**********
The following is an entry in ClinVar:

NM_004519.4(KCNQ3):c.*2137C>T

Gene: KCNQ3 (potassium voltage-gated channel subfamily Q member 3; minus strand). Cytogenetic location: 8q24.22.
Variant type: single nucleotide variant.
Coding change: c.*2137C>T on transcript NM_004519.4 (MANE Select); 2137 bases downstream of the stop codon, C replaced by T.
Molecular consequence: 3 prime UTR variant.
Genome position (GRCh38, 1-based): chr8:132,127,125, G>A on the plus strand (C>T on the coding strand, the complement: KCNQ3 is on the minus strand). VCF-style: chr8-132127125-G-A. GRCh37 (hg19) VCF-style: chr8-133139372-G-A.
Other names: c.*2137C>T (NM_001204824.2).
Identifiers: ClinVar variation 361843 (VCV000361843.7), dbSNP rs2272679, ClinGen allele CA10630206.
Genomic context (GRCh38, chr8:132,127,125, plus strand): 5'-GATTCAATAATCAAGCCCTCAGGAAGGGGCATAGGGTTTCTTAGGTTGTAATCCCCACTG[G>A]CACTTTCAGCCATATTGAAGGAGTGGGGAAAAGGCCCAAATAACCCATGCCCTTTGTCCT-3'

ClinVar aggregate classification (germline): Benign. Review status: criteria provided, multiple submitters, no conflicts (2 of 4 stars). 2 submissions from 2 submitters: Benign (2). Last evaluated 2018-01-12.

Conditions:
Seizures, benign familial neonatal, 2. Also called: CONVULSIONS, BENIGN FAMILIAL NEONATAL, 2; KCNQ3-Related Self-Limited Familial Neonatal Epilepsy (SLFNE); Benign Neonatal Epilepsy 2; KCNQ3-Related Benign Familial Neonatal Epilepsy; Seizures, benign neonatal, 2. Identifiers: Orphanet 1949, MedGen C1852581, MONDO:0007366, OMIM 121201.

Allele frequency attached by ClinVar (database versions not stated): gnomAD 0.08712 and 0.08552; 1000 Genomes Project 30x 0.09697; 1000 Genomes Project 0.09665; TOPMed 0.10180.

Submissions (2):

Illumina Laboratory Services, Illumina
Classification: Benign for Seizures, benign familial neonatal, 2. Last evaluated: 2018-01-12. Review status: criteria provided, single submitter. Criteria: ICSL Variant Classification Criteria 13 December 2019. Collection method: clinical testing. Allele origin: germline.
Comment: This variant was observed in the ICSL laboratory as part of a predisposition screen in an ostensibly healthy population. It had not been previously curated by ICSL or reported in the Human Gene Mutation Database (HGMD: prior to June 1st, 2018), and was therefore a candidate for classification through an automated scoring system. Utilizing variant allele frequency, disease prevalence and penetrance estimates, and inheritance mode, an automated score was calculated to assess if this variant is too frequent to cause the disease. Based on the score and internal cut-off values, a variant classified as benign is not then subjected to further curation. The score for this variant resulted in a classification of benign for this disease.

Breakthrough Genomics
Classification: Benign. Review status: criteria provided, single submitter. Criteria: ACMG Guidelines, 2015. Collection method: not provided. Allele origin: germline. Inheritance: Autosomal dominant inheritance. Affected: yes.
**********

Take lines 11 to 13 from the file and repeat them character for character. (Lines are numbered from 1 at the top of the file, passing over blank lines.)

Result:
ClinVar aggregate classification (germline): Benign. Review status: criteria provided, multiple submitters, no conflicts (2 of 4 stars). 2 submissions from 2 submitters: Benign (2). Last evaluated 2018-01-12.

Conditions:
Seizures, benign familial neonatal, 2. Also called: CONVULSIONS, BENIGN FAMILIAL NEONATAL, 2; KCNQ3-Related Self-Limited Familial Neonatal Epilepsy (SLFNE); Benign Neonatal Epilepsy 2; KCNQ3-Related Benign Familial Neonatal Epilepsy; Seizures, benign neonatal, 2. Identifiers: Orphanet 1949, MedGen C1852581, MONDO:0007366, OMIM 121201.